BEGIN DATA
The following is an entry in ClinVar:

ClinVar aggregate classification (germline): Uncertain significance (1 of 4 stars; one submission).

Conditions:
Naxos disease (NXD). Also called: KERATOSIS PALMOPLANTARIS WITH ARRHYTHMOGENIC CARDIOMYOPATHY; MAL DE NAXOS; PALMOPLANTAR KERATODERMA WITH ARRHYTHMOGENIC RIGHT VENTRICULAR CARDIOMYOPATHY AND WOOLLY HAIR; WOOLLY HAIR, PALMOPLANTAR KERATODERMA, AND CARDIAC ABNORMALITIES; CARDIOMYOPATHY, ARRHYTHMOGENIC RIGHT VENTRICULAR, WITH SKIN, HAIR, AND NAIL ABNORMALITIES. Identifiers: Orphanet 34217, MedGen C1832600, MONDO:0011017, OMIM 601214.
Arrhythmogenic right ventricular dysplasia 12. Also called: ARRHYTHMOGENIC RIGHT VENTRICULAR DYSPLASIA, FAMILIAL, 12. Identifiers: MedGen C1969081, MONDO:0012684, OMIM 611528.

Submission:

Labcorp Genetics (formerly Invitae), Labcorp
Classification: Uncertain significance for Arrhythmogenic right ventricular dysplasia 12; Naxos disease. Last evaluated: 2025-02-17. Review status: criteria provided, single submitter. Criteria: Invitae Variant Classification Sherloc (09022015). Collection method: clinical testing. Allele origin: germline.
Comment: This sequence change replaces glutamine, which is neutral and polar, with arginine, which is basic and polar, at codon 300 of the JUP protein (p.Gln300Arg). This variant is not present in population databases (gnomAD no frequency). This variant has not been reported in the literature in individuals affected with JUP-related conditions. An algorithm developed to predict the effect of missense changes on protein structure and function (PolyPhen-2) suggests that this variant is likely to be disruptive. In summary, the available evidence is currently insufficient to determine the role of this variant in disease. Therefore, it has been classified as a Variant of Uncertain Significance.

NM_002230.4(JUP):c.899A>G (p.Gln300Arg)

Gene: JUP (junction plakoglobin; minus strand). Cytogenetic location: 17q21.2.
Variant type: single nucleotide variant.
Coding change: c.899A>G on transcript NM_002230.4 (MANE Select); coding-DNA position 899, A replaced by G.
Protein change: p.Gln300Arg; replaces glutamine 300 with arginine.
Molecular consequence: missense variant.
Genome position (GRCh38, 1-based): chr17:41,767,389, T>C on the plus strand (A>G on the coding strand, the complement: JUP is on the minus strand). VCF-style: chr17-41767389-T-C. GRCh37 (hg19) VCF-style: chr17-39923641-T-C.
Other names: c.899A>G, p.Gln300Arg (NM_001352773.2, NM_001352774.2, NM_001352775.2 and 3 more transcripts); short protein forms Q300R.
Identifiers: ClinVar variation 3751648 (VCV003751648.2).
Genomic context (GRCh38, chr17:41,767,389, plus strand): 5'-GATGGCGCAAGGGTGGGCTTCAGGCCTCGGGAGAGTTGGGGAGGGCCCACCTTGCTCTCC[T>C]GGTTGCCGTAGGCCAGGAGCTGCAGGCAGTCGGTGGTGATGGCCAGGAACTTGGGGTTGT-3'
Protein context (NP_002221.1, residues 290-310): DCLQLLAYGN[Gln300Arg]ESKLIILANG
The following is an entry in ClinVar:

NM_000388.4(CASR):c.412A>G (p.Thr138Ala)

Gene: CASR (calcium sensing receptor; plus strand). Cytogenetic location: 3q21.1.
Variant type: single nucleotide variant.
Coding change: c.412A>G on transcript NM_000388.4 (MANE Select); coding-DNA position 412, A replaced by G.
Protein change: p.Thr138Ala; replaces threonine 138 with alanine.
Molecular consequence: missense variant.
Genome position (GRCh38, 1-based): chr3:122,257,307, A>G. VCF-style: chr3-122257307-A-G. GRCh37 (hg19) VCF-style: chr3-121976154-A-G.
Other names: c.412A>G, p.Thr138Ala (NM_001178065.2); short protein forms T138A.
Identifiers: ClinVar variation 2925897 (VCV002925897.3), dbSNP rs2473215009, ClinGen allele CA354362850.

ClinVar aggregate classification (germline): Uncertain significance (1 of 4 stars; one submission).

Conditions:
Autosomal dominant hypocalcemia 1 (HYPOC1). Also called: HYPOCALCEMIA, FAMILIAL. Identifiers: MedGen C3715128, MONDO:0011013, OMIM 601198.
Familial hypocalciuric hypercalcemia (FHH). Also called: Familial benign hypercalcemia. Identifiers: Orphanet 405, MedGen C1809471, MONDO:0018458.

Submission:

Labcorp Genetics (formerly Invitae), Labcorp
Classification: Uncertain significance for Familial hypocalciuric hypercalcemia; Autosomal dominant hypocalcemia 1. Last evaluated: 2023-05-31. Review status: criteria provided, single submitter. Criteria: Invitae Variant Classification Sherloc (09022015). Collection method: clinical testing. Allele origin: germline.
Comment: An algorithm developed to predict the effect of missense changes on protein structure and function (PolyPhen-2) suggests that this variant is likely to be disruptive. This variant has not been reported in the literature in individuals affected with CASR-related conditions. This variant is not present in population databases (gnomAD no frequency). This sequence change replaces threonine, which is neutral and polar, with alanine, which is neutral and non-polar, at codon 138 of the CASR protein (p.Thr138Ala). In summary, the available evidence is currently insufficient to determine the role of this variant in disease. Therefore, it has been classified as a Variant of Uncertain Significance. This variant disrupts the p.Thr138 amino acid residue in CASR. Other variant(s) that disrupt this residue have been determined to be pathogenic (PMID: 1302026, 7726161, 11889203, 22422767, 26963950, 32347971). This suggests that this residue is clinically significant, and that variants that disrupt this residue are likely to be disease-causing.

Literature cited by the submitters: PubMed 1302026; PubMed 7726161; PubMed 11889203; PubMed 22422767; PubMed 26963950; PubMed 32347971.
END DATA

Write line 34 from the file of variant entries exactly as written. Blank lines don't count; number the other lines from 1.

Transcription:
Familial hypocalciuric hypercalcemia (FHH). Also called: Familial benign hypercalcemia. Identifiers: Orphanet 405, MedGen C1809471, MONDO:0018458.